This is my article that ran in the October 20th issue of The Advocate.
While female circumcision is rightly considered by Americans to be an
inhumane practice, male circumcision, a practice performed on more than
1 million American infants each year, is usually shrugged off by the
public as benign.
I’d like to suggest that it is actually far from benign, but in fact,
is a rather awful thing someone would feel obligated to do to their
First, let’s identify what circumcision actually is. Circumcision is
the removal, sometimes surgically, sometimes not, of the foreskin of
(usually an infant’s) penis. It’s mutilation. If you were forced to
explain this to someone who had never heard of circumcision and revealed
that you were part of a society that practiced that, I imagine they
would run away from you as fast as possible.
The most common arguments put forward in favor of infant male
circumcision include “It looks better that way” (aesthetic), “It’s more
hygienic” (hygiene), “It’s better that a boy looks like his
father/everyone else” (conformity), “It lowers your risk of STDs”
(disease), and “It’s my religious freedom to circumcise my son”
None of these arguments hold up, and while the default position
should be “leave children’s body parts alone unless medically
necessary,” it evidently isn’t, so I’m going to hopefully show why these
reasons simply aren’t persuasive.
Let’s look at the aesthetic and hygiene arguments. These are two that
pretty much all men should find insulting. Think about this: what if
you lived in a society that instead of circumcising newborn boys, gave
all of the newborn girls breast implants? Most people who are attracted
to women would probably find that more aesthetically appealing once the
girl becomes mature, so it makes just as much sense, right? Most people
should find that disturbing and feel insulted that someone would use
that as an excuse to do something like that to an infant.
As far as the hygiene argument is concerned, if there is indeed a
reason to think that foreskin makes it less sanitary, then ideally we
should be reminding boys to be thorough when washing themselves. It’s
offensive to me as a male for people to think that men are somehow
incapable of sufficiently washing themselves so much that the proper
course of action is to cut off a piece of their body.
If we applied this line of thinking consistently, we would almost
certainly feel perfectly okay cutting off the tips of infants’ fingers
because sometimes it’s hard to clean under their nails. Clearly, this is
Next, there is the conformity argument, which has a component of
parental sentimentality to it, which I find understandable, however
misplaced it may presently be. Still, there is a much simpler solution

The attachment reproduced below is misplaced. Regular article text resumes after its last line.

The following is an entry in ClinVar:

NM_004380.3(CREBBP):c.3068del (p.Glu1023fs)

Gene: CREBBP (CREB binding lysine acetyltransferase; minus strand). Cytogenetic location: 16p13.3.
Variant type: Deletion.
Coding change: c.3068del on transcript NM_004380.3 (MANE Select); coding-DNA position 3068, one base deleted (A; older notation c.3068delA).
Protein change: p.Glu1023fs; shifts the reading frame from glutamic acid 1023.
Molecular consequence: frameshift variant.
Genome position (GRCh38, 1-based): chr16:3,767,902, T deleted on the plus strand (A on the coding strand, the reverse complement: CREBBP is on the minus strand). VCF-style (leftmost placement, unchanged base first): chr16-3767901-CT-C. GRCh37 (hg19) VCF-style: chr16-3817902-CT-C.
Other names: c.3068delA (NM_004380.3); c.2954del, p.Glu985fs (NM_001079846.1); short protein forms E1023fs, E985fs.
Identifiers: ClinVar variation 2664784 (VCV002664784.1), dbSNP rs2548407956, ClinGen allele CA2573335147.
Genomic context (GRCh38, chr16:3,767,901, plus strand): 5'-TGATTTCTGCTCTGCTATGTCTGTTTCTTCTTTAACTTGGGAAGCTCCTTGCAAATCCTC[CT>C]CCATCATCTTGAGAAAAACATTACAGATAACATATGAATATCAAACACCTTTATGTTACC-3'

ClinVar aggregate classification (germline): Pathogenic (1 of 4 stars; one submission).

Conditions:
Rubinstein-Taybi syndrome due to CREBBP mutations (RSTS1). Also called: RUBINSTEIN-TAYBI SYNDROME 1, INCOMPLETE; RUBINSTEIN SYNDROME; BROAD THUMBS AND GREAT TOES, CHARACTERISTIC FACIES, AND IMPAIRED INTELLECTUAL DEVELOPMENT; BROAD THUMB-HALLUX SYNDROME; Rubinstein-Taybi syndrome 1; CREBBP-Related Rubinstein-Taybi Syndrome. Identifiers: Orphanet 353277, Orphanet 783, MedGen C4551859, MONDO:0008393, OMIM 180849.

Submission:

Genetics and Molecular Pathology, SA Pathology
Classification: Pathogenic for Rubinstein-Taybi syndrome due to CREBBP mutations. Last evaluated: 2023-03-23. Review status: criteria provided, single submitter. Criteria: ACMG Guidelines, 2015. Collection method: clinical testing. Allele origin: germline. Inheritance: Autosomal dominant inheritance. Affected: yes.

to this problem than an uncalled-for surgical procedure.
What parents really should do if the subject comes up is communicate
to their children that you cared enough about them to not unnecessarily
remove a part of their body; they are fine just the way they are, and
that there’s no reason to feel different or ashamed whatsoever. It
needn’t be so drastic of a conversation that it needs to be pre-empted
The disease argument is slightly more complicated in that there is
some evidence that if you’re circumcised you have a reduced risk of
contracting HIV. However, this is only true if you live in a country
that is extremely high risk for AIDS, and you have no plans on using a
Condoms are significantly more effective at preventing STDs than
circumcision, and even if circumcision was better at preventing STDs,
that doesn’t mean kids should be circumcised when they are infants and
have no possible way of contributing to the decision.
Any potential benefits gained from the operation only mean something
once a person is sexually active, which means there is plenty of time to
wait so that whoever is potentially having part of their body removed
can be asked if they want to do it first.
Even after all of those, the least defensible argument still, is the
religious argument. As far as the United States goes, your freedom to
practice your religion ends at your causing harm to other individuals.
This should include medically unnecessary (not to mention potentially
dangerous) operations to highly sensitive organs, or medically
unnecessary operations, period. We don’t allow people to bring harm to
their children due to practicing their religion in any other case, so
why does circumcision get a free pass?
It’s 2011. When are we going to realize these kinds of effectively
barbaric practices shouldn’t be defended anymore? We stopped letting
people sacrifice each other, now it’s time to stop letting them maim
each other as well.
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